Bring It On

Despite union efforts, Wal-Mart is not a cheer-ocracy.

"Gimme a W! Gimme an A!" yelled a Stapleton Wal-Mart manager to then-associate Joe Walker. "Gimme an L!" Reaching the hyphen, he belted out, "Gimme a squiggly!" squatted down, shook his hips and expected Walker to do the same. Walker had just been initiated into the Wal-Mart cheer, a scene familiar to the chain's employees everywhere.

Started by founder Sam Walton, the cheer is one of the accepted Wal-Mart management techniques to build team camaraderie and inspire loyalty among employees. But the butt wagging and call-leading didn't have the desired effect on Walker, who instead tried to help unionize his store to get higher wages and better health care.

"I felt like I was being inducted into a cult," he says. "It was like I was in the fifth grade."

The United Food and Commercial Workers Union recently started a national organizing campaign targeting Wal-Mart, zeroing in on 100 stores in twenty states and launching the walmartyrs.com Web site. Because the store in the Stapleton redevelopment sells groceries -- posing a direct challenge to unionized grocery stores -- it is one of the union's targets. The UFCW represents 20,000 grocery employees in Colorado and Wyoming -- including those at most King Soopers and Safeway stores -- and many clerks make $14 to $15 an hour and have good health insurance and pensions. Like Walker, most of Wal-Mart's "associates," or clerks, make about $8 an hour and decline the company's health insurance because the premiums are so high.

"Wal-Mart is lowering the living standards for the entire community," says Joella Risbon, an organizer for the UFCW who has been working with employees at the Stapleton store. "As Wal-Mart goes into groceries, that sets a standard for wages. These other companies are saying, 'We can't remain competitive with them paying those wages.' That's the biggest question we hear from the companies we negotiate with: 'What about Wal-Mart?'"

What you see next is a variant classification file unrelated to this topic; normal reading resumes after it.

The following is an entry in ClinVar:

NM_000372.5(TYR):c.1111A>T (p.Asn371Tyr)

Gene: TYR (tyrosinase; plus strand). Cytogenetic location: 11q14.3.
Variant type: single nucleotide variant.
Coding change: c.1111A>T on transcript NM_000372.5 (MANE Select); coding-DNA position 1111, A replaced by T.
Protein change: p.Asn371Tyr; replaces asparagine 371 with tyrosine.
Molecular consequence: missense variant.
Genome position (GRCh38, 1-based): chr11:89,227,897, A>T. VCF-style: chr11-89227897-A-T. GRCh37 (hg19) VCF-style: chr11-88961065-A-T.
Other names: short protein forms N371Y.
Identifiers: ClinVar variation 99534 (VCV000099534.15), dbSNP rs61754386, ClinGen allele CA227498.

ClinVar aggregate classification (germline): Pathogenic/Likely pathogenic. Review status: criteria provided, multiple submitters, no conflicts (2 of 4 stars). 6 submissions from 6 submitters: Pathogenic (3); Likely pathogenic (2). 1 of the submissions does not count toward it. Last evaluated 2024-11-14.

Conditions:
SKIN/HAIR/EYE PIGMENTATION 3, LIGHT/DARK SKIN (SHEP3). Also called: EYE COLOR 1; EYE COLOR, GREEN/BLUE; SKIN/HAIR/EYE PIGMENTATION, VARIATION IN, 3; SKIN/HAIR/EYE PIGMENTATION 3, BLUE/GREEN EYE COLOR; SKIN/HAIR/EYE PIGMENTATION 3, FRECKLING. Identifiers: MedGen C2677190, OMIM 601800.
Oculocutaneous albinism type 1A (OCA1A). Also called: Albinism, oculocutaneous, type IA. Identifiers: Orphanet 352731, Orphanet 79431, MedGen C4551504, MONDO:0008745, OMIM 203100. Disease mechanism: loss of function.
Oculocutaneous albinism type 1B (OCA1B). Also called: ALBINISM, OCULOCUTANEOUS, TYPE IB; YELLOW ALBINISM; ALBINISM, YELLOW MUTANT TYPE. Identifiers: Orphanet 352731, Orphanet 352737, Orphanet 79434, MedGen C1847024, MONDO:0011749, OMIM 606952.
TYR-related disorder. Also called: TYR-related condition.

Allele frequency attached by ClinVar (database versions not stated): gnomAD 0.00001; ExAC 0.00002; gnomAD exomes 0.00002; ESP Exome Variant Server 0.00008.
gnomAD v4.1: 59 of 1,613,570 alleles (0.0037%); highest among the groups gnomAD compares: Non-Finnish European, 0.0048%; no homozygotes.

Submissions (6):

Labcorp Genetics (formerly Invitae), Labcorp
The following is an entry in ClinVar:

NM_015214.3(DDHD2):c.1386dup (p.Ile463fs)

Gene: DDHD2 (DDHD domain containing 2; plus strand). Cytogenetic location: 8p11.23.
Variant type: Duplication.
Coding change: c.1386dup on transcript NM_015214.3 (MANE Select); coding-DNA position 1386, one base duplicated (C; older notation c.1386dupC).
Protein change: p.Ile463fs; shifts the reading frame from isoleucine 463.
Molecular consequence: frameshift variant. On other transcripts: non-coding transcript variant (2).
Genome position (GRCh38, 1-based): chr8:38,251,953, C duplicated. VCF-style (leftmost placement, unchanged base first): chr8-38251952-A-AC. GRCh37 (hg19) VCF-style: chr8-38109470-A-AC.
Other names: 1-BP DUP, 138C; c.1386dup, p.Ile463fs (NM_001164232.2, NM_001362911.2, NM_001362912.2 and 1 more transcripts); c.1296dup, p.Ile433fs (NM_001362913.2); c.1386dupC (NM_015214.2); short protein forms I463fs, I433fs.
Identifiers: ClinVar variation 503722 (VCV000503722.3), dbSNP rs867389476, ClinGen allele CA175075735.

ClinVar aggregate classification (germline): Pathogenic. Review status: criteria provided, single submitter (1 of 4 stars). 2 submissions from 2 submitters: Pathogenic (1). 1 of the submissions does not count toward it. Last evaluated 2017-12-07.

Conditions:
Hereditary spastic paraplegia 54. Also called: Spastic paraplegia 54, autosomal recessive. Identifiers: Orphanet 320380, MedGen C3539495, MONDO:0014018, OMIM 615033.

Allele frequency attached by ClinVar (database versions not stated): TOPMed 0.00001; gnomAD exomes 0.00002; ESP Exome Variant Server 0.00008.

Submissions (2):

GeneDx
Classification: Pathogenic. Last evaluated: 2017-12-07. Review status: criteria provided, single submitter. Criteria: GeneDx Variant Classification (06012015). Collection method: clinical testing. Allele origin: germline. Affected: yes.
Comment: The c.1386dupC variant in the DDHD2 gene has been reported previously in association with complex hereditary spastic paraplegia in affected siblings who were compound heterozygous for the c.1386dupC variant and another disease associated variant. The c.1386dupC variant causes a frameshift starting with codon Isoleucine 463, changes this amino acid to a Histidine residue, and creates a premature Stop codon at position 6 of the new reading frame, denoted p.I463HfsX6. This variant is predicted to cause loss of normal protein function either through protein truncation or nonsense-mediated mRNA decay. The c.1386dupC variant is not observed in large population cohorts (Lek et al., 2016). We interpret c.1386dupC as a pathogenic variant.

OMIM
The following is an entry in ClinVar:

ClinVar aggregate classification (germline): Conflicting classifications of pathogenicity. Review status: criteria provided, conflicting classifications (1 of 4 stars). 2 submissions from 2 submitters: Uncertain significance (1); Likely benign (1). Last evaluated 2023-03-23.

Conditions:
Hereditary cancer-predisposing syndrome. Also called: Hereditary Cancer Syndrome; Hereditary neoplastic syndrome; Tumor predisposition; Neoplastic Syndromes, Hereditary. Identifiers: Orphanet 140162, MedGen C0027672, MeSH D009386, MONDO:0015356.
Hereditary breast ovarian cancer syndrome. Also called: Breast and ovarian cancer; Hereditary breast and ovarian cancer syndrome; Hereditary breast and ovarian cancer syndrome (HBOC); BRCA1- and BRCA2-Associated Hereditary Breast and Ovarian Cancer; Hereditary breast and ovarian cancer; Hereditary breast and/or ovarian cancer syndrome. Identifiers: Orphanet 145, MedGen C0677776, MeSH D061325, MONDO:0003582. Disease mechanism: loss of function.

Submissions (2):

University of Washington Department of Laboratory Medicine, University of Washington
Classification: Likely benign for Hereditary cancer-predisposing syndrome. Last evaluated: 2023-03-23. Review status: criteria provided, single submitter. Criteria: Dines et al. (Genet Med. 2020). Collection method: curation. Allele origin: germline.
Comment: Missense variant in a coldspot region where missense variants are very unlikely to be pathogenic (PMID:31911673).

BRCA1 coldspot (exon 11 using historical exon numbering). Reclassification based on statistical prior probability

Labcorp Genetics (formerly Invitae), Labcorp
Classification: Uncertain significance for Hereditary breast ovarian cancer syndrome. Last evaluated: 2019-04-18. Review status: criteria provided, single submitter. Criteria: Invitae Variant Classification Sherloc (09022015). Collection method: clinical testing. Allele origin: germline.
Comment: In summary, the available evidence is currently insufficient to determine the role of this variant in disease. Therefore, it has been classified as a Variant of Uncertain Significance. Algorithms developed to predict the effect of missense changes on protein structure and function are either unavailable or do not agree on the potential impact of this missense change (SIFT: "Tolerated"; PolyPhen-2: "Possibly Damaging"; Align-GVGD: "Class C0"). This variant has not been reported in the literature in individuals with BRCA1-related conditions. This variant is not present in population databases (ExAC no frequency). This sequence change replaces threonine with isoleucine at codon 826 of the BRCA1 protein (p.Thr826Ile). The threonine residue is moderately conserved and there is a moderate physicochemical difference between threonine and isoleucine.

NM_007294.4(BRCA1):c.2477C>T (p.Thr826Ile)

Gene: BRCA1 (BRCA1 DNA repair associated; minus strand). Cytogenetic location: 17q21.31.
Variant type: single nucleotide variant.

Risbon's fight won't be an easy one. Wal-Mart is unabashedly anti-union, indoctrinating its employees as soon as they're hired with videotapes and the expected canned response to unionization ("I don't need third-party representation. I can speak for myself").

"You mention union and they go into their attack mode, attacking people and harassing them," says Walker, who experienced the full range of the company's retaliation when he was helping the store prepare for its grand opening last summer.

Walker and other employees who backed the union say they quickly found themselves targeted by their supervisors. "They followed me and another employee to a union meeting," Walker says. "They started keeping tabs on our off-work activity. They'd try to catch you alone and say, 'We heard you were talking to the union.' It's always two of them and one of you."

Walker says they were told they couldn't leave the building on their lunch breaks because managers said they were going to meet union organizers in the parking lot. All Stapleton-store employees were forced to watch the anti-union videos and attend meetings at which labor unions were criticized.

Fed up, Walker left two months ago and has filed several complaints against the company with the National Labor Relations Board.

A spokeswoman for Wal-Mart accuses the UFCW of spreading lies about the company. (The Stapleton Wal-Mart manager declined to comment for this story.) "Despite years of trying, they've been unsuccessful at organizing our associates," says Cynthia Illick. "Now they're taking a new approach and trying to destroy our reputation."

According to Illick, Wal-Mart employees have made it clear that they don't want union representation. She says associates at Wal-Mart benefit from company profit-sharing plans and an "open-door" relationship with managers. "They can take concerns up the chain of command," says Illick. "Managers talk to associates all day long. The union wants to get between the associates and management so they can collect dues."

Walker still goes back to the store to talk to his former co-workers about the union.

"I go in there to talk to people and try to get them to stand up for their rights," he says. "All the security people watch every move I make. It's like, 'Red alert -- nobody talk to him.' I'm sure they talk to anybody they see me talking to. I've never worked for a company that does the things Wal-Mart does. It's just flat-out wrong."

 
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